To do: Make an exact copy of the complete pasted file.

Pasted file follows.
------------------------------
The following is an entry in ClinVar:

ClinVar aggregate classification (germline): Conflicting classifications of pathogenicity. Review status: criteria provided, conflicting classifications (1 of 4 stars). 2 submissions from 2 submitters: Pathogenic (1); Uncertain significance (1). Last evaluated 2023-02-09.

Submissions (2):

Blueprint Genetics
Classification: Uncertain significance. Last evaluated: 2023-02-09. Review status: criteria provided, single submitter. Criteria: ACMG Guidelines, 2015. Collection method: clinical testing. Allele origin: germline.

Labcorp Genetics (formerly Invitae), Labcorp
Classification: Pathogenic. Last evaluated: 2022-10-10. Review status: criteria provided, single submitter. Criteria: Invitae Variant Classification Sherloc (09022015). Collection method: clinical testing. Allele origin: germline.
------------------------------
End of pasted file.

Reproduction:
The following is an entry in ClinVar:

ClinVar aggregate classification (germline): Conflicting classifications of pathogenicity. Review status: criteria provided, conflicting classifications (1 of 4 stars). 2 submissions from 2 submitters: Pathogenic (1); Uncertain significance (1). Last evaluated 2023-02-09.

Submissions (2):

Blueprint Genetics
Classification: Uncertain significance. Last evaluated: 2023-02-09. Review status: criteria provided, single submitter. Criteria: ACMG Guidelines, 2015. Collection method: clinical testing. Allele origin: germline.

Labcorp Genetics (formerly Invitae), Labcorp
Classification: Pathogenic. Last evaluated: 2022-10-10. Review status: criteria provided, single submitter. Criteria: Invitae Variant Classification Sherloc (09022015). Collection method: clinical testing. Allele origin: germline.